RAL Design brings value to projects by reducing change order requests (COR’s) from the contractor, facilitating collaboration between architects, engineers, and contractors to solve complex issues, and carefully managing scheduling issues to ensure the project is delivered or before the desired completion date. Additionally, we meticulously track RFI’s, submittals, ASI’s, and other correspondence to make sure the owner receives precisely what is specified in the contract documents.
We perform a detailed construction review before the commencement of the project to identify potential issues or conflicts. By closely monitoring OAC meetings and taking precise notes, we strive to remain acutely aware of all issues on the project, keeping the owner involved along every step. We provide solutions and recommendations that are beneficial to the project and pride ourselves in forecasting potential issues before they delay the project. This pre-project planning and forethought keep a project on time and within budget.
While we do not want to offend any of our architect buddies out there, we see many significant issues drafting projects in cad. With much respect for the architect, they try to detail out all the items to completion. We find the issue becomes more complex with hiring more professionals. To set the stage for the issues, we will give a simple example of a wall in a simple home. As the architect starts their design, they think about the wall, the stucco on the outside, and the drywall on the inside, then make a note to insulate this wall. Then as the engineer designs next, they need plywood on 2 sides for sheer; the mechanical engineer puts return air and drains from the master bath above. This wall is filling up quickly on paper.
Everyone hurries to complete their deadline, and permits get issued. Great day for the ownership! Now construction starts. This wall is bid with 4 framing contractors, and finally, a winner selected. The framer comes out does his layout with concrete sub, and all hardware is set before concrete. Things are going great; concrete is poured, and the owner is happy. As the job continues, this wall gets framed as the architect drew, then all trade work goes in stucco wraps the exterior. At this time, those minor issues that got overlooked start to surface. The drywall contractor got ready to start and come to the job site office and asked the superintendent, “Hey how do you want us to finish at the stone?” The superintendent walks about and says, “should be flush.”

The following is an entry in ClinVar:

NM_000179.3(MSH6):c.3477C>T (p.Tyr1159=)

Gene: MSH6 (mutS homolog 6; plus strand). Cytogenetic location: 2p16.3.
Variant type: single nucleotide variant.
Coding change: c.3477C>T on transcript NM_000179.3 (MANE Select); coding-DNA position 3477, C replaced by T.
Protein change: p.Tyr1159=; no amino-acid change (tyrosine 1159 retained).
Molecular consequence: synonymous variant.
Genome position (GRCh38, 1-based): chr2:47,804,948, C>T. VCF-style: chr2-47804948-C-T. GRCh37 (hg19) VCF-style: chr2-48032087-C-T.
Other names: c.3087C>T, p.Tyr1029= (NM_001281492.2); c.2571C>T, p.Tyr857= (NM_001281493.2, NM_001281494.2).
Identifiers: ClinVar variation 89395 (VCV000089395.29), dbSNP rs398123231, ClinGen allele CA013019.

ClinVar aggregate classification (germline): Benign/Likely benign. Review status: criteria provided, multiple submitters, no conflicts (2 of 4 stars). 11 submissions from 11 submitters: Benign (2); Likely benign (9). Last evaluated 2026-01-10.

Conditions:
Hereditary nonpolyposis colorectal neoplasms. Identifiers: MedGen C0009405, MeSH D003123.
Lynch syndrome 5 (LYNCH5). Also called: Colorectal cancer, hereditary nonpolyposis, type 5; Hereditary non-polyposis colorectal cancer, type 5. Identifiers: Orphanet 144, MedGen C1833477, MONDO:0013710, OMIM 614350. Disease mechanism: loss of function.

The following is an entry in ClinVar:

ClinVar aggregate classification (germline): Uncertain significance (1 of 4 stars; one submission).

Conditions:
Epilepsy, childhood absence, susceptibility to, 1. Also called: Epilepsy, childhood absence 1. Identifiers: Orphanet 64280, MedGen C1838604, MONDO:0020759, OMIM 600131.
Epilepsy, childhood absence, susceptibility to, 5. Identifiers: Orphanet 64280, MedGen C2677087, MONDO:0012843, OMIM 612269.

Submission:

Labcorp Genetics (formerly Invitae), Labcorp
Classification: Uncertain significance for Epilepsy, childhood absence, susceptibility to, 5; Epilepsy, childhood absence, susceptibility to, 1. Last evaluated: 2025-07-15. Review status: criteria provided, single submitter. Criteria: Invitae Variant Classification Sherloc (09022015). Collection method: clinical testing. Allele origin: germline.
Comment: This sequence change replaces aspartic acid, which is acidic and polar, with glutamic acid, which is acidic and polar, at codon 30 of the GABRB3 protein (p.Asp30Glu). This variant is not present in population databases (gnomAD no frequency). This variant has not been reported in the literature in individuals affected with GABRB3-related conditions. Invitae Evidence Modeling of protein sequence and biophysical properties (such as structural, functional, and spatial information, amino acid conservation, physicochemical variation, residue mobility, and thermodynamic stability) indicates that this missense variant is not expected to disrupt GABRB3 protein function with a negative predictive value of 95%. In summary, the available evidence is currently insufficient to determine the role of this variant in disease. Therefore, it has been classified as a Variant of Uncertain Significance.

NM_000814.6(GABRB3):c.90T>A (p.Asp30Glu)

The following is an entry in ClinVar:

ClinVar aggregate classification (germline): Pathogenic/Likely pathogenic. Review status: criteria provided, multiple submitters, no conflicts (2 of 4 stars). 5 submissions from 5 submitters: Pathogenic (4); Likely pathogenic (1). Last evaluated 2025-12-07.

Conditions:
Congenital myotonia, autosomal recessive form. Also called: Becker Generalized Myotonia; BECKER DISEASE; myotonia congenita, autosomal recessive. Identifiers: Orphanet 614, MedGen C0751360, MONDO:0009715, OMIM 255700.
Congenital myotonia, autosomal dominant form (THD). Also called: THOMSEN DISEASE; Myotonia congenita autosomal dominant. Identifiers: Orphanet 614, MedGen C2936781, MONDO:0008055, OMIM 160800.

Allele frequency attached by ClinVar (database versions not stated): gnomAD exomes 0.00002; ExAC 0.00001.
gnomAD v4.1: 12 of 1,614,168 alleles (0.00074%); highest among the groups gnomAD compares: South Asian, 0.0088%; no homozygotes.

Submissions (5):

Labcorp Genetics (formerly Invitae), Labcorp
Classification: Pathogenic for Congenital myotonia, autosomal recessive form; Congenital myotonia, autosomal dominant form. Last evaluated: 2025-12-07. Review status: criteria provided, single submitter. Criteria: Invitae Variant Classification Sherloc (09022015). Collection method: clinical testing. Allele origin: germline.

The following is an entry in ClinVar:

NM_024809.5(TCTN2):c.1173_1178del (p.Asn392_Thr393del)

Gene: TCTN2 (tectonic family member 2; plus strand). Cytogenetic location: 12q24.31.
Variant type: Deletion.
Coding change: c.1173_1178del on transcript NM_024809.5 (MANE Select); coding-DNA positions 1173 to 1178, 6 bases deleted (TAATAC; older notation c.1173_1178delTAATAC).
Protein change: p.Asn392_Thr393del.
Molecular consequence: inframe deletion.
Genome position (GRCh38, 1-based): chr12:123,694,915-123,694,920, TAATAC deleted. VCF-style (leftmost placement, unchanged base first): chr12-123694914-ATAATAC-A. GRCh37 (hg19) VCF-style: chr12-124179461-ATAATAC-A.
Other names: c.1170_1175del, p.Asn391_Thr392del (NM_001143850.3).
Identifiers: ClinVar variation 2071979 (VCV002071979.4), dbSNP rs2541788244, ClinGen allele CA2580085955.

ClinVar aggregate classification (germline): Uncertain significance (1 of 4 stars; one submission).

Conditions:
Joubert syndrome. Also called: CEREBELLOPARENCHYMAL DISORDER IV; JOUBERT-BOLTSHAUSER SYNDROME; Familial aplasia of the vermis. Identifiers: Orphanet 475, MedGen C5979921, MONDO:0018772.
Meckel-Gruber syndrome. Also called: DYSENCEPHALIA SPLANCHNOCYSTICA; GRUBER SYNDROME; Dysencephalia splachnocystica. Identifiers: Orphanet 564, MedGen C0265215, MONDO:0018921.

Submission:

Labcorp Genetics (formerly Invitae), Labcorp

The drywall sub prepares his change order to fur out this bathroom wall. Ownership asked and approved this minor change order. Wall will be “furred” out to satisfy the designer in return the owner. Then the electrician comes in and says Hey, you guys are burring my boxes. His change order is approved, then the plumber and his valves, the carpenters’ door jams, Etc. Panic sets in with the owner, and a meeting called.
The architect says I drew it that way, but the contractor is responsible for checking all details to ensure the wall is built right. The contractor says he must follow the plans the city approves, and this is the logical next step. The engineer makes you add hold-downs and posts because your plywood on the interior will not attach to the furring added, and the framer gets another change order. Now the owner feels lost, upset, and at the mercy of the quality of people he has hired to coordinate all these issues with math and calculators and hope everyone gets it right If not, the owner is stuck holding the bag.
All this makes it very difficult to set final budgets and gives owners the power to control and understand the project’s little details.
Please contact us schedule and in person meeting to discuss your projects needs.